Bob Crossley (1912 - 2010)
Bob Crossley (30 August 1912 – 19 September 2010) was an abstract artist who lived in Cornwall, England from 1959. He was still painting at the age of 97. He worked in oil and acrylic, producing paintings influenced, in part, by the modernism of the 1950s.
He was born in Northwich, Cheshire but grew up in Rochdale, the Lancashire town where his father, an engine fitter, worked. He left school at 14 and spent the 1930s working as a coach painter and signwriter and served in the RAF during the Second World War. After demobilisation he attended drawing classes in Manchester and joined the Rochdale Art Society and the Manchester Academy. LS Lowry bought a painting from his first major London show at the Reid Gallery in 1960.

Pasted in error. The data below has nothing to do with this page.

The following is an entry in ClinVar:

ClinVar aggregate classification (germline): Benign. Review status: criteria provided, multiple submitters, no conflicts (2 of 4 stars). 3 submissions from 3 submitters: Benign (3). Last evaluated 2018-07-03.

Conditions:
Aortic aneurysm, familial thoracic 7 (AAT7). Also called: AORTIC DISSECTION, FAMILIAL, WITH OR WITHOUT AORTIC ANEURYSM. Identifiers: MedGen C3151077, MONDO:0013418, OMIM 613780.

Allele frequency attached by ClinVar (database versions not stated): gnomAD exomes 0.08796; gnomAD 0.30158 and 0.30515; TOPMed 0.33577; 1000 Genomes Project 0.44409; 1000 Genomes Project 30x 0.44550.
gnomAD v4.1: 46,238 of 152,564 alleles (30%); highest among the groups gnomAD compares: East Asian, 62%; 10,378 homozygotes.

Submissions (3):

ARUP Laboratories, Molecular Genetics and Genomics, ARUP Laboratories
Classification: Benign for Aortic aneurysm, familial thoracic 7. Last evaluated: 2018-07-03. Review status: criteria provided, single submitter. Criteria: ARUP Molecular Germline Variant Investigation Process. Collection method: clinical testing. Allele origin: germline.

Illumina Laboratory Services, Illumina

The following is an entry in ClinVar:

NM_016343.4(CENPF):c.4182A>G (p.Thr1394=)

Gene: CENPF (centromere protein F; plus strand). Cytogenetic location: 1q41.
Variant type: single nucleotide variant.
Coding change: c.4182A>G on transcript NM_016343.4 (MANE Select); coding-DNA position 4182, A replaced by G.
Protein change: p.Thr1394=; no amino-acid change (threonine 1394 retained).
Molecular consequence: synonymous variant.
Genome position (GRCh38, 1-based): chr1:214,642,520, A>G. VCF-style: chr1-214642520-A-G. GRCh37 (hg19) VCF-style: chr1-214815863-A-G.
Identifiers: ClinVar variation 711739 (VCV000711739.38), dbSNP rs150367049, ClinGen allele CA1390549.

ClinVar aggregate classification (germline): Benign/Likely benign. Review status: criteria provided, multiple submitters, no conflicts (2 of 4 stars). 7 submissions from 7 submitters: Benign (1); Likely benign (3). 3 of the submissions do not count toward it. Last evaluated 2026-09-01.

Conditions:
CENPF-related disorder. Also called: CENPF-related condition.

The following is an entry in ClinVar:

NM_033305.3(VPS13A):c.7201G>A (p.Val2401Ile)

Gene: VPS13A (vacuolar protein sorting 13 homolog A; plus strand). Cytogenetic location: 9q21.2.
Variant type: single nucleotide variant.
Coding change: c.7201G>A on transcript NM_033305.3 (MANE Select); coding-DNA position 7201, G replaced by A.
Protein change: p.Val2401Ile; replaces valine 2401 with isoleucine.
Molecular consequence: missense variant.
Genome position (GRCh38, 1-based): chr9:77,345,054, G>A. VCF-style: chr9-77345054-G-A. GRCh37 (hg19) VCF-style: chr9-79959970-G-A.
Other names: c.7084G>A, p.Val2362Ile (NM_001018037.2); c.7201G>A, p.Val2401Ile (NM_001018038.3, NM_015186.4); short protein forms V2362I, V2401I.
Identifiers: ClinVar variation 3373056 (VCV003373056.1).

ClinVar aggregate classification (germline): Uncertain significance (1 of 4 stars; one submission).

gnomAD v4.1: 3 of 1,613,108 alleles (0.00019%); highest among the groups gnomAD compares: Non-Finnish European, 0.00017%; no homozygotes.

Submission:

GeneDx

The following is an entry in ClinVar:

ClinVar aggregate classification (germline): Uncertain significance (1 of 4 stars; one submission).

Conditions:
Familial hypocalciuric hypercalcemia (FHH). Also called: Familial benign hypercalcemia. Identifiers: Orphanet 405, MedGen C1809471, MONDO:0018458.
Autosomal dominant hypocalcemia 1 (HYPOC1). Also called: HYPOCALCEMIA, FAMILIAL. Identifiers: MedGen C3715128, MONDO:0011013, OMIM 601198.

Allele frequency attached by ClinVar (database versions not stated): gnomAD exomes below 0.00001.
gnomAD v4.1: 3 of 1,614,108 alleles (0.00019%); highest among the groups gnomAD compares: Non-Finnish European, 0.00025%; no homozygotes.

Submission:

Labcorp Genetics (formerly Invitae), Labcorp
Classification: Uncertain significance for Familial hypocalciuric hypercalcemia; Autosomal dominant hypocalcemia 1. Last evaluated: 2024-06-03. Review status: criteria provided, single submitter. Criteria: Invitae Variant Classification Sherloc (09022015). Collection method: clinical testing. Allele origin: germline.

He moved to Cornwall in 1959 and alternated between painting and running a beachside shop in St Ives. In 1960 he became a member of the Penwith Society of Arts and a member of the Newlyn Society of Artists a year later, his election supported by his friend Terry Frost. He painted from the 1970s in a large Porthmeor studio within the long-established artists’ complex with views directly onto Porthmeor beach.
25 x 22 Inches
Red Indian 1960
24 x 12 Inches